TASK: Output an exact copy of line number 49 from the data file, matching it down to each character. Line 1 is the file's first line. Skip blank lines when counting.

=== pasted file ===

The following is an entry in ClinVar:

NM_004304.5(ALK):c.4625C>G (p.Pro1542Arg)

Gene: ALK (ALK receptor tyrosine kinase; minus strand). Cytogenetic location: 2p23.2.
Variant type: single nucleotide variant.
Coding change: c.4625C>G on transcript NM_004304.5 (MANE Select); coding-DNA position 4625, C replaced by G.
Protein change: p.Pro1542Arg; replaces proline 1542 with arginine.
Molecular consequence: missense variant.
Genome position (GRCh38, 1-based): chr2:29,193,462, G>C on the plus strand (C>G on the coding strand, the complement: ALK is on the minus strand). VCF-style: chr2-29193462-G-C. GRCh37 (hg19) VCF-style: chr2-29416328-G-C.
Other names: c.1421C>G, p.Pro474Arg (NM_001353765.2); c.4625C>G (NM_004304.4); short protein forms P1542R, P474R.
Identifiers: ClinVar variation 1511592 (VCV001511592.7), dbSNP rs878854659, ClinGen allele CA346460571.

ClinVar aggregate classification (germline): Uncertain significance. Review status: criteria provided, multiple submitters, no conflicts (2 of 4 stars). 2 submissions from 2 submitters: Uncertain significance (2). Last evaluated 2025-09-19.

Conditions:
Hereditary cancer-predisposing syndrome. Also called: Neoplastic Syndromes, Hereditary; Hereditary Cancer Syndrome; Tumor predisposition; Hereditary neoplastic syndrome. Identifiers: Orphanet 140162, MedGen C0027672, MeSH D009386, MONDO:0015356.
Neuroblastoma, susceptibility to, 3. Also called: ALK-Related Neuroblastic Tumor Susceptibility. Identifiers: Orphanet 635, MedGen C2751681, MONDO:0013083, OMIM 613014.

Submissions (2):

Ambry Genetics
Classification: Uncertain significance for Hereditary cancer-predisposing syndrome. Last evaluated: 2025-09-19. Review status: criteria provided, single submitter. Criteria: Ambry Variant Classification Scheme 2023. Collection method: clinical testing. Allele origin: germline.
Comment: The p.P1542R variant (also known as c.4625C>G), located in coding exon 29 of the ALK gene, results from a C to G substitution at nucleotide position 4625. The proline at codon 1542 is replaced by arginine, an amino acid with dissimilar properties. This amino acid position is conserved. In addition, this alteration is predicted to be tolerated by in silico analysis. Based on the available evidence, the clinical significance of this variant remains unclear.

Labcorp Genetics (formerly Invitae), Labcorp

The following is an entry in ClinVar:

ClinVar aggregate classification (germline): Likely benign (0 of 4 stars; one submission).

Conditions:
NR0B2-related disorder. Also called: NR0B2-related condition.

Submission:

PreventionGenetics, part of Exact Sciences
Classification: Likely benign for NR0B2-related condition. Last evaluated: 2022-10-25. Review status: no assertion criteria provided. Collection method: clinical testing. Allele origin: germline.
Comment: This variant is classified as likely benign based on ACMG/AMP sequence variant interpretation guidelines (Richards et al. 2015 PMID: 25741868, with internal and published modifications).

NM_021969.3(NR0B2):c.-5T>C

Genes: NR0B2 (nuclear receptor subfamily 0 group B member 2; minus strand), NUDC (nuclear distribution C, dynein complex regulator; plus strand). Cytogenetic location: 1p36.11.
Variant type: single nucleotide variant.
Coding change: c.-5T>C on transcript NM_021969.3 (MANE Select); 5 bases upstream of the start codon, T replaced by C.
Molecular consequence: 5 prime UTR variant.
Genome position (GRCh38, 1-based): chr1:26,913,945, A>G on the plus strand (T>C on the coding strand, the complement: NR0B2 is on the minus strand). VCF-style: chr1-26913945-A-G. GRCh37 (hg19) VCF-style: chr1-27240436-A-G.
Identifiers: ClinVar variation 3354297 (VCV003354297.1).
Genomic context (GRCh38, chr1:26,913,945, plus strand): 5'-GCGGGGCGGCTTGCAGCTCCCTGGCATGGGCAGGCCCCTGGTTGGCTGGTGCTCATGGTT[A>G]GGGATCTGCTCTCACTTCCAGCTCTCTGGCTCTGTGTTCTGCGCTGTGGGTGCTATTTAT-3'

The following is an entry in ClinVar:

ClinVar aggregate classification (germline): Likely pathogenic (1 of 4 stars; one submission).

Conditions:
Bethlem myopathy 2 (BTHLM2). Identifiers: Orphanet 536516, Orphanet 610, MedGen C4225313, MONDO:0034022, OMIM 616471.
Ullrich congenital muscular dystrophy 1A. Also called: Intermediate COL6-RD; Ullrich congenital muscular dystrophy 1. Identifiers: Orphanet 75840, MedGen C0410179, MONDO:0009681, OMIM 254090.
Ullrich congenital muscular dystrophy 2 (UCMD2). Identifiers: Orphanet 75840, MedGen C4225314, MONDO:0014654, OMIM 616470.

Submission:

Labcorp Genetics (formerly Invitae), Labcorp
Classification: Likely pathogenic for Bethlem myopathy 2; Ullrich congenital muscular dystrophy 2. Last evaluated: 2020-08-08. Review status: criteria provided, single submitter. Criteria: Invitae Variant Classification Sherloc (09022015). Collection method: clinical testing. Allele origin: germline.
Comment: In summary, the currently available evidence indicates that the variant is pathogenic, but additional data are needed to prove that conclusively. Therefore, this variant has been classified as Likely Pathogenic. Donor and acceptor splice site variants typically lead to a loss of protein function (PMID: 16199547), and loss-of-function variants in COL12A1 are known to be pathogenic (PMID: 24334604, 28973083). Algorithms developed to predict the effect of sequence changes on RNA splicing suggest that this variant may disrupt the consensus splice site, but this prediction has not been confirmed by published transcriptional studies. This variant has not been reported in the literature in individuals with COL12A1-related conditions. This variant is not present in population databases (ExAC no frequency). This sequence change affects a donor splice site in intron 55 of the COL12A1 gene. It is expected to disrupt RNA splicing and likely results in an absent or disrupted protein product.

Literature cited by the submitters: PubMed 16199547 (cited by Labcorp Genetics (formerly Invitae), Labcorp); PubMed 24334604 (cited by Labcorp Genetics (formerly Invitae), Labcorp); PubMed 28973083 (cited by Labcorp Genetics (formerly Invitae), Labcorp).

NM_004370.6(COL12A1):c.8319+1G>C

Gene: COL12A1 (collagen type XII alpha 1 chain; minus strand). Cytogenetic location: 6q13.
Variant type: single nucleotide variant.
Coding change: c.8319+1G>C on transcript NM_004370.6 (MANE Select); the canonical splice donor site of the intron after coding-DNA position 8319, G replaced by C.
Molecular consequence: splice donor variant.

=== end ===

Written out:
Variant type: single nucleotide variant.